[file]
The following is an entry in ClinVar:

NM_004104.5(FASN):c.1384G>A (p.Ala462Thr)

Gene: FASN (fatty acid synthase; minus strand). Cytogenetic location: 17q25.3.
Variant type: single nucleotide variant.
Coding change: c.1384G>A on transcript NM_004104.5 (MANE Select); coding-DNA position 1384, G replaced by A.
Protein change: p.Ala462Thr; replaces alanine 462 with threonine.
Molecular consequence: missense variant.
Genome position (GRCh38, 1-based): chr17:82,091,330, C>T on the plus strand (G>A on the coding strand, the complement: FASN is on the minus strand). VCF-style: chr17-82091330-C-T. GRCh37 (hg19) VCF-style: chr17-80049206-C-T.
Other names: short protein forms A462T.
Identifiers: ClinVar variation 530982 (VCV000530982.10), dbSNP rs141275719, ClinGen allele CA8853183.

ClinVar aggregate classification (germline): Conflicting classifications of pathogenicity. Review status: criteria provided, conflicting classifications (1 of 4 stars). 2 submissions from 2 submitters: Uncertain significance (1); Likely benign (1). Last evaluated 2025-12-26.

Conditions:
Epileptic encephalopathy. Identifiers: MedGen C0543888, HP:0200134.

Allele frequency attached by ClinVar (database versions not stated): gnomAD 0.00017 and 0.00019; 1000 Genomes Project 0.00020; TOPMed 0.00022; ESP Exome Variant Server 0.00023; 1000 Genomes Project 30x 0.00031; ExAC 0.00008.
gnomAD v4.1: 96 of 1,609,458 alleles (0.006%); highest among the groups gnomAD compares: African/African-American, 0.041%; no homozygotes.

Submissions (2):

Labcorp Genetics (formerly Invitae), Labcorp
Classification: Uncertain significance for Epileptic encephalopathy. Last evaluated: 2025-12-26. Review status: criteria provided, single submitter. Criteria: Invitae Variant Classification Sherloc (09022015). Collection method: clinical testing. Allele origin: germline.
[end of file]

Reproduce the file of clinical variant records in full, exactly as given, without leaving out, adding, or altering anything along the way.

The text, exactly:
The following is an entry in ClinVar:

NM_004104.5(FASN):c.1384G>A (p.Ala462Thr)

Gene: FASN (fatty acid synthase; minus strand). Cytogenetic location: 17q25.3.
Variant type: single nucleotide variant.
Coding change: c.1384G>A on transcript NM_004104.5 (MANE Select); coding-DNA position 1384, G replaced by A.
Protein change: p.Ala462Thr; replaces alanine 462 with threonine.
Molecular consequence: missense variant.
Genome position (GRCh38, 1-based): chr17:82,091,330, C>T on the plus strand (G>A on the coding strand, the complement: FASN is on the minus strand). VCF-style: chr17-82091330-C-T. GRCh37 (hg19) VCF-style: chr17-80049206-C-T.
Other names: short protein forms A462T.
Identifiers: ClinVar variation 530982 (VCV000530982.10), dbSNP rs141275719, ClinGen allele CA8853183.

ClinVar aggregate classification (germline): Conflicting classifications of pathogenicity. Review status: criteria provided, conflicting classifications (1 of 4 stars). 2 submissions from 2 submitters: Uncertain significance (1); Likely benign (1). Last evaluated 2025-12-26.

Conditions:
Epileptic encephalopathy. Identifiers: MedGen C0543888, HP:0200134.

Allele frequency attached by ClinVar (database versions not stated): gnomAD 0.00017 and 0.00019; 1000 Genomes Project 0.00020; TOPMed 0.00022; ESP Exome Variant Server 0.00023; 1000 Genomes Project 30x 0.00031; ExAC 0.00008.
gnomAD v4.1: 96 of 1,609,458 alleles (0.006%); highest among the groups gnomAD compares: African/African-American, 0.041%; no homozygotes.

Submissions (2):

Labcorp Genetics (formerly Invitae), Labcorp
Classification: Uncertain significance for Epileptic encephalopathy. Last evaluated: 2025-12-26. Review status: criteria provided, single submitter. Criteria: Invitae Variant Classification Sherloc (09022015). Collection method: clinical testing. Allele origin: germline.